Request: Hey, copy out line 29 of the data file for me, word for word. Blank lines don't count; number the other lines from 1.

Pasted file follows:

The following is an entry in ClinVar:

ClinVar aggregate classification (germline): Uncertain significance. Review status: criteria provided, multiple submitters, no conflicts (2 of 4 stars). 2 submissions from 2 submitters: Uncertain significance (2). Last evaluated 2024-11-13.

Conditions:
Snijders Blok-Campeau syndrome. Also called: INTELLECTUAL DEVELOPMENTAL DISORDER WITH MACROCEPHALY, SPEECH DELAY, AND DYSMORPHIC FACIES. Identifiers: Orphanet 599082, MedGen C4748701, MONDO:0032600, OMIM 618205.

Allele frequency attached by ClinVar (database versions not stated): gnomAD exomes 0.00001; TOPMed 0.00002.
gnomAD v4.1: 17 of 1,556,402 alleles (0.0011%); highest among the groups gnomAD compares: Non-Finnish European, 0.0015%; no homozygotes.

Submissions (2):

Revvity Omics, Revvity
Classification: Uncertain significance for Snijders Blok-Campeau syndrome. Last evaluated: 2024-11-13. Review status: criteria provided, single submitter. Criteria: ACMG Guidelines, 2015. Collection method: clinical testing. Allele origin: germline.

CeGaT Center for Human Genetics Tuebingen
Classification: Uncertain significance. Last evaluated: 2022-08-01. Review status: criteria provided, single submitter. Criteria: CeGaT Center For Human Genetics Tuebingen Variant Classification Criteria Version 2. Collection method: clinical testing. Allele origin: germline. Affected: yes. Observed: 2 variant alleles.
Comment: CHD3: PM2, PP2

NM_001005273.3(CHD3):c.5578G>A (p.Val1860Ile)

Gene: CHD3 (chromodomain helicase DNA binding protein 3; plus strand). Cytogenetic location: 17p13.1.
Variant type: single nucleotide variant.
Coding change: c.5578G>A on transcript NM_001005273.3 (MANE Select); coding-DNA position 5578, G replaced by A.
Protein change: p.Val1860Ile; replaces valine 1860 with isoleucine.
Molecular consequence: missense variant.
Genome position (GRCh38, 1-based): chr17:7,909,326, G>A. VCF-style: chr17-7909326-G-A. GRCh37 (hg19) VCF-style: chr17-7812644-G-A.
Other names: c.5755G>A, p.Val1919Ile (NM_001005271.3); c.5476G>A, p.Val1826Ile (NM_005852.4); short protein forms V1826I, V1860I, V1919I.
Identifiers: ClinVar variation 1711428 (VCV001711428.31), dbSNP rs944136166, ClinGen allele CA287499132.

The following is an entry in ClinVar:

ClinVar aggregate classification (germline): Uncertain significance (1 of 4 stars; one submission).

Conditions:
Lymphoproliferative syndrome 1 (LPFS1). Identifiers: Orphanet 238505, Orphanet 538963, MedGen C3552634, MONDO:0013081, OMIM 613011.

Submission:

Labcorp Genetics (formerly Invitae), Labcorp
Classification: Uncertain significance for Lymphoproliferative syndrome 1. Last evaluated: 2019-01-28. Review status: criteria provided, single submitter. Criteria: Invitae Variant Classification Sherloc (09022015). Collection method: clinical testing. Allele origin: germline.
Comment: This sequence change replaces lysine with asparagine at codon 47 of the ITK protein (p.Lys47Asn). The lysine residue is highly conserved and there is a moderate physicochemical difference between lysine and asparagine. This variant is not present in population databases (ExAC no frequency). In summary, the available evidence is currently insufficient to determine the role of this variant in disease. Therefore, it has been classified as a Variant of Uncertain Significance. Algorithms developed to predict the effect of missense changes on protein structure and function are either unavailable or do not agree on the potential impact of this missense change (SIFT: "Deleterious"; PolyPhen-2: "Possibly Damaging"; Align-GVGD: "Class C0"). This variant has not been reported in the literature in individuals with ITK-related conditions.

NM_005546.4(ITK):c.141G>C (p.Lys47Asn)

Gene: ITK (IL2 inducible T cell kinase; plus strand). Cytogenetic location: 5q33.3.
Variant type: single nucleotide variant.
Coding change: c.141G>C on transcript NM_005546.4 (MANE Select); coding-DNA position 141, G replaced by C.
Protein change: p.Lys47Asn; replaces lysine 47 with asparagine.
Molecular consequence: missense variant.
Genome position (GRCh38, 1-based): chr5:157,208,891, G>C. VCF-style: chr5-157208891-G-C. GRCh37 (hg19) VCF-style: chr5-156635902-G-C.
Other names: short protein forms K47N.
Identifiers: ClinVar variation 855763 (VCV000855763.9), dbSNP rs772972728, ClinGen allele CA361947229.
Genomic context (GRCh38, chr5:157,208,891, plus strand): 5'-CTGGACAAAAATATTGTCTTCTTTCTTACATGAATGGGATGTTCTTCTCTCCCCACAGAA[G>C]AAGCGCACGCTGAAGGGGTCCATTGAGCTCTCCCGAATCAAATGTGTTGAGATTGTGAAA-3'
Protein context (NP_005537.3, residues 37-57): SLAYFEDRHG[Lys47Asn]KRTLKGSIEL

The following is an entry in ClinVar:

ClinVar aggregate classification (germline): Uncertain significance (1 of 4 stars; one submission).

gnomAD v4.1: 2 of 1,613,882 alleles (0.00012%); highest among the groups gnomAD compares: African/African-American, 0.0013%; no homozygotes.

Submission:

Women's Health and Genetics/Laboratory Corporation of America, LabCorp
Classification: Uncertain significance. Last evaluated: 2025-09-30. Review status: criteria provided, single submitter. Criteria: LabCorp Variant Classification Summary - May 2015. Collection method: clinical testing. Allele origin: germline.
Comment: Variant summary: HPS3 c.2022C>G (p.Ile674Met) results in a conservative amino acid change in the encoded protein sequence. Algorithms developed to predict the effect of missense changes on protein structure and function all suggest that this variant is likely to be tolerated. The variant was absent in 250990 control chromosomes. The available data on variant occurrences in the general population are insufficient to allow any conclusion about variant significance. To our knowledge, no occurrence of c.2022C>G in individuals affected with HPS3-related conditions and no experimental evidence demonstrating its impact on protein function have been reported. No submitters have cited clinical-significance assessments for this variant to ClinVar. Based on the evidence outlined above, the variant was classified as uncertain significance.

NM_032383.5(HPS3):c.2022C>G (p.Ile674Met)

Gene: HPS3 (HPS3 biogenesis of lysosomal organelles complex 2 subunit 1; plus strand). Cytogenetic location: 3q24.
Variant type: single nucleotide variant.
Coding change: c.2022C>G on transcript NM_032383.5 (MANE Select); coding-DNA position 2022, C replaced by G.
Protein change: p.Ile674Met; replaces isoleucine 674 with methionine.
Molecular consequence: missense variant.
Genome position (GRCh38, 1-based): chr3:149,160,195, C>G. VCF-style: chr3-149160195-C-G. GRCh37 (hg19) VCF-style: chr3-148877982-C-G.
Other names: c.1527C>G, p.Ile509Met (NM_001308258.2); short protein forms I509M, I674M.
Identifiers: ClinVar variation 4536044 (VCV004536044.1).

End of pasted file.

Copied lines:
Comment: This sequence change replaces lysine with asparagine at codon 47 of the ITK protein (p.Lys47Asn). The lysine residue is highly conserved and there is a moderate physicochemical difference between lysine and asparagine. This variant is not present in population databases (ExAC no frequency). In summary, the available evidence is currently insufficient to determine the role of this variant in disease. Therefore, it has been classified as a Variant of Uncertain Significance. Algorithms developed to predict the effect of missense changes on protein structure and function are either unavailable or do not agree on the potential impact of this missense change (SIFT: "Deleterious"; PolyPhen-2: "Possibly Damaging"; Align-GVGD: "Class C0"). This variant has not been reported in the literature in individuals with ITK-related conditions.